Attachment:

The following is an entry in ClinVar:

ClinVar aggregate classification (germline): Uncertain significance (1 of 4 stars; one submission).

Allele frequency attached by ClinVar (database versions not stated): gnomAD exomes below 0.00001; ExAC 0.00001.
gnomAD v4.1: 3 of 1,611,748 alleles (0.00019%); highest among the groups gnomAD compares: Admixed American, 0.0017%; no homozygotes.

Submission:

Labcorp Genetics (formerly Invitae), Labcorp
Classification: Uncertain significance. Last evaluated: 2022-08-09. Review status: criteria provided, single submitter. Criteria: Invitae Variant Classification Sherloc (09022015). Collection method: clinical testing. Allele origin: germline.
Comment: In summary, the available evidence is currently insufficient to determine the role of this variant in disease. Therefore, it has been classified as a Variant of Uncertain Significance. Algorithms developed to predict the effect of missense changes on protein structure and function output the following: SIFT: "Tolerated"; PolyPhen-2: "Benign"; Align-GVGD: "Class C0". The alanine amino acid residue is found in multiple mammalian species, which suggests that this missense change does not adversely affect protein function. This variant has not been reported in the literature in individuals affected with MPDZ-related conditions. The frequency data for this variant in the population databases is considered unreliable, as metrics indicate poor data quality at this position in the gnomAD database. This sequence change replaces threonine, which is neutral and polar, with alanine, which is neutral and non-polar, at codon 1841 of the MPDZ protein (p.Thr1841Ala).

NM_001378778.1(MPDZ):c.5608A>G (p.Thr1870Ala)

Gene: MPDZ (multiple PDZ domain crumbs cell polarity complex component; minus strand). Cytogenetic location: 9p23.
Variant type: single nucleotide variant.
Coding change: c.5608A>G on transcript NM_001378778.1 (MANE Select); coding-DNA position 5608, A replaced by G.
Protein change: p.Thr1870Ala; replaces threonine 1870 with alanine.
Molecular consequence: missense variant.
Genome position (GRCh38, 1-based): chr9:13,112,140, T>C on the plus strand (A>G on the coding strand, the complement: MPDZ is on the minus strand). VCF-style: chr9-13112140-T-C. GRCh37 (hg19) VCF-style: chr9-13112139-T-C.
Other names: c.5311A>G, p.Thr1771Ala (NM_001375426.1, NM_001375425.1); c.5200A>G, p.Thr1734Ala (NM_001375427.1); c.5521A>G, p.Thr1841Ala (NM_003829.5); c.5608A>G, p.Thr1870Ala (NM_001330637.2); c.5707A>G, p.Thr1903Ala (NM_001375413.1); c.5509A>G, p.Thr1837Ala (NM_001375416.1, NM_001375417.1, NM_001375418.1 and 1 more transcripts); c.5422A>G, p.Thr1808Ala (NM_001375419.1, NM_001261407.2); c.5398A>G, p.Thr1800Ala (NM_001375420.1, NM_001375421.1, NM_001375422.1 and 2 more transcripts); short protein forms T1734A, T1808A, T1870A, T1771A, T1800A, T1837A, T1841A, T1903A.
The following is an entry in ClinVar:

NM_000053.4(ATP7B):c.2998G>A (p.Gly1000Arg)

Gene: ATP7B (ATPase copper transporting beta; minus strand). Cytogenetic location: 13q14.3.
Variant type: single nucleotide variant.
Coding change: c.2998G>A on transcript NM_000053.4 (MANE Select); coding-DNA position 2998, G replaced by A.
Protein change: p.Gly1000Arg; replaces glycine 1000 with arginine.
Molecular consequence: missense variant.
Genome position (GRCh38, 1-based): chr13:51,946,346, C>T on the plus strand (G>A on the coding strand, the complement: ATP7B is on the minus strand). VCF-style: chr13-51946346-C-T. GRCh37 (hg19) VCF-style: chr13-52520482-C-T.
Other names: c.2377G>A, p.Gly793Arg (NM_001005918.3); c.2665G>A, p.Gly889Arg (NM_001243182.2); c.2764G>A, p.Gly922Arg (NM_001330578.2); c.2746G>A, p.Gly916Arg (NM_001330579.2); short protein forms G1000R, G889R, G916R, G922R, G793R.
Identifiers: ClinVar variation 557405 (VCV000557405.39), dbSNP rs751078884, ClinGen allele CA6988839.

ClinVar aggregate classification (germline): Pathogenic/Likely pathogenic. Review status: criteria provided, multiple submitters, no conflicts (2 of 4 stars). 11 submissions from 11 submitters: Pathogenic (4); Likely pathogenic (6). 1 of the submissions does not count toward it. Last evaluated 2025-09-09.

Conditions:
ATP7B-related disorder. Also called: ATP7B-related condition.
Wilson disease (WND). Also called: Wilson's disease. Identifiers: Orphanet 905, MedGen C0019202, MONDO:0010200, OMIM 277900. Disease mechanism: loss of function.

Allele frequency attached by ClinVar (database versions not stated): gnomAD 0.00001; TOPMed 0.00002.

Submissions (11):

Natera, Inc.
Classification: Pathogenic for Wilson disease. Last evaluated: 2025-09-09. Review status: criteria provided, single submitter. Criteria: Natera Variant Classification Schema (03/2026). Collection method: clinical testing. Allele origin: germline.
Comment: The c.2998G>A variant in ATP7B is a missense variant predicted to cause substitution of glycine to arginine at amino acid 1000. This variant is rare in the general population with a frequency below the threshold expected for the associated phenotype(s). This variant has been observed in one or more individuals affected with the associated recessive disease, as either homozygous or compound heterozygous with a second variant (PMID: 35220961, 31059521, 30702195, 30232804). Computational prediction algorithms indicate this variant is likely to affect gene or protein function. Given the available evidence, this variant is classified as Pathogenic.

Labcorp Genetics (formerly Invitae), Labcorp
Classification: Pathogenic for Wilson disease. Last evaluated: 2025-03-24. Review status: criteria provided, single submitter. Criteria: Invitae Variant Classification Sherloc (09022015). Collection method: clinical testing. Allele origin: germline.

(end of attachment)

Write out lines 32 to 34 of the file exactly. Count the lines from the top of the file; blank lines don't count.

Submissions (11):

Natera, Inc.
Classification: Pathogenic for Wilson disease. Last evaluated: 2025-09-09. Review status: criteria provided, single submitter. Criteria: Natera Variant Classification Schema (03/2026). Collection method: clinical testing. Allele origin: germline.